The world’s second-largest non-Chinese aluminium producer, Rusal, began new production operations last week at its Boguchansk aluminium smelter in Siberia. This added output essentially doubles the plant’s capacity to 298,000mt tonnes; the company is even considering adding more capacity, already, according to CEO Evgenii Nikitin. Rusal has been busy resuming output and shipments since the end of last year when sanctions imposed by the United States were lifted after nine months of negotiations that ended in founder Oleg Deripaska giving up his control of the company. While the company lost contracts in the sanctions period, it says it is busy winning supply contracts back for 2020 and expects to “restore lost positions” in its traditional markets, particularly in Asia and America. Shipments in Europe seem to have been less disturbed, but the new output activity and lifting of sanctions are likely to see increased aluminium shipments along European waterways as well. Rusal is also busy building a new smelter in Taishet set to launch late next year. The company expects worldwide aluminium demand to grow 3.7% this year to 68 Mt and keep growing at the same rate in 2020.
Global grain stocks are likely to see further declines in the 2019-2020 season, according to the International Grains Council, which expected gains in wheat and corn output unlikely to offset projections of record demand. Having issued its first full report for supply and demand for this season, IGC is predicting total grain inventories will fall by 29 Mt in the season to 575 Mt after declining by 44 Mt in the previous 2018-2019 season. Total output in the current season is now forecast by IGC to rise by 50 Mt to 2.175 billion tonnes while worldwide grain consumption is expected to reach a record level of 2.204 billion tonnes. The council sees global maize output in the current season increasing by 10 Mt to 1.124 billion tonnes due to higher production in the US, China and Brazil, offset to some degree by expected declines in the EU and Ukraine.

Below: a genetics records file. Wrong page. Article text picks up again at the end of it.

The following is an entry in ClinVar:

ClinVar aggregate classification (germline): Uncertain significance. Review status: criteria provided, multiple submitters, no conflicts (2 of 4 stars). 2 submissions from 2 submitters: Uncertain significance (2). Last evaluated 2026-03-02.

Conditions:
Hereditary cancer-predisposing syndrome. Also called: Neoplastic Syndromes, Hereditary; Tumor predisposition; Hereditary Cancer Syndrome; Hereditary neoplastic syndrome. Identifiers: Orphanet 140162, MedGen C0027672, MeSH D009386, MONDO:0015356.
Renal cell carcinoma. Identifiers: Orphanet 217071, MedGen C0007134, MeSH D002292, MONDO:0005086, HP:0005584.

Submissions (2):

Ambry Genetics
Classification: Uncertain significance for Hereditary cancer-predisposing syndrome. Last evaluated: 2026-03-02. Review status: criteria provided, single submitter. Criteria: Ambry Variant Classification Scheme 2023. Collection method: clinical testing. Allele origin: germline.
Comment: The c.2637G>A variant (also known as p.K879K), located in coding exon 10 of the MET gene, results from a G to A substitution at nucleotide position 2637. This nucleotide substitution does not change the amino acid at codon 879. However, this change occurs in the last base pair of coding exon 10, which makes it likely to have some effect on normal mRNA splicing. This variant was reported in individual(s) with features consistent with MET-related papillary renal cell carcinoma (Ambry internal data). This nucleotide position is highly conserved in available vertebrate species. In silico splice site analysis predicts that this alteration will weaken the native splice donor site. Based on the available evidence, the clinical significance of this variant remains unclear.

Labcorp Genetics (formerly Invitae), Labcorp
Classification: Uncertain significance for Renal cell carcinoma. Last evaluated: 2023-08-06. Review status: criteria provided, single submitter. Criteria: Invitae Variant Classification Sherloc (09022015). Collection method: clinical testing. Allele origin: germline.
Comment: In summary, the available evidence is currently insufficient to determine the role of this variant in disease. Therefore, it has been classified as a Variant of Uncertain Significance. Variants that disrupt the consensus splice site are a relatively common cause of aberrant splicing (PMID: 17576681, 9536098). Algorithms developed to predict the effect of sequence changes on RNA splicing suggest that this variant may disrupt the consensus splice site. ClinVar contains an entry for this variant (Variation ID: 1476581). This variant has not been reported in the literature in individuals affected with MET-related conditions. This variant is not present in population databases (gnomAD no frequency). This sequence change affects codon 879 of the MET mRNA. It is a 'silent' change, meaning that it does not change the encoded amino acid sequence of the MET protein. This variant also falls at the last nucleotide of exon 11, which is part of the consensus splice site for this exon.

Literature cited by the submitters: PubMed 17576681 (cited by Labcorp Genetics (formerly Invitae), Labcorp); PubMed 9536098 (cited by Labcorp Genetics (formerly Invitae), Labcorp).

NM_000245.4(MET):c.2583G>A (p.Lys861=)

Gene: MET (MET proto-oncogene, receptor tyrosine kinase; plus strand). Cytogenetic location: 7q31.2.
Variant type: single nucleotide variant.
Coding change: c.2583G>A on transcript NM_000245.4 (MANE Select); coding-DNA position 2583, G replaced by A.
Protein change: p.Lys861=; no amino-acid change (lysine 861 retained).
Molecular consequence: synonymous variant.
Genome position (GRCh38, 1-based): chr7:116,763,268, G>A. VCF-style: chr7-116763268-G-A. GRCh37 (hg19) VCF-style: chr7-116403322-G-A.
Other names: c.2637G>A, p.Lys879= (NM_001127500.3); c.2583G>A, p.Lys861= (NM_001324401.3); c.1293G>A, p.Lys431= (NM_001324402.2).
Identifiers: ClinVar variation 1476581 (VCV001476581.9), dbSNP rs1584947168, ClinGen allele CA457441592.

Futures prices for wheat have been declining around the world, but have been most stable in the Europe than in the US. Paris-based benchmarks for May milling wheat fell by 0.1% at the beginning of the week to EUR 185.75/mt, staying just above the previous week’s low of EUR 185/mt. The contract is down by 1.2% month-on-month. Falling Paris wheat was triggered by sharper declines in Chicago-based wheat futures as higher-than-forecast plantings of US maize put pressure on futures for US grain as a whole. The European Commission recently increased its monthly forecast for 2018-19 EU common wheat exports by 1 Mt to 19 Mt, which is nonetheless below the previous season’s level. EC simultaneously lowered its forecast for the next season’s (2019-2020) EU common wheat crop to 140.2 Mt from a prior forecast of 140.8 Mt.
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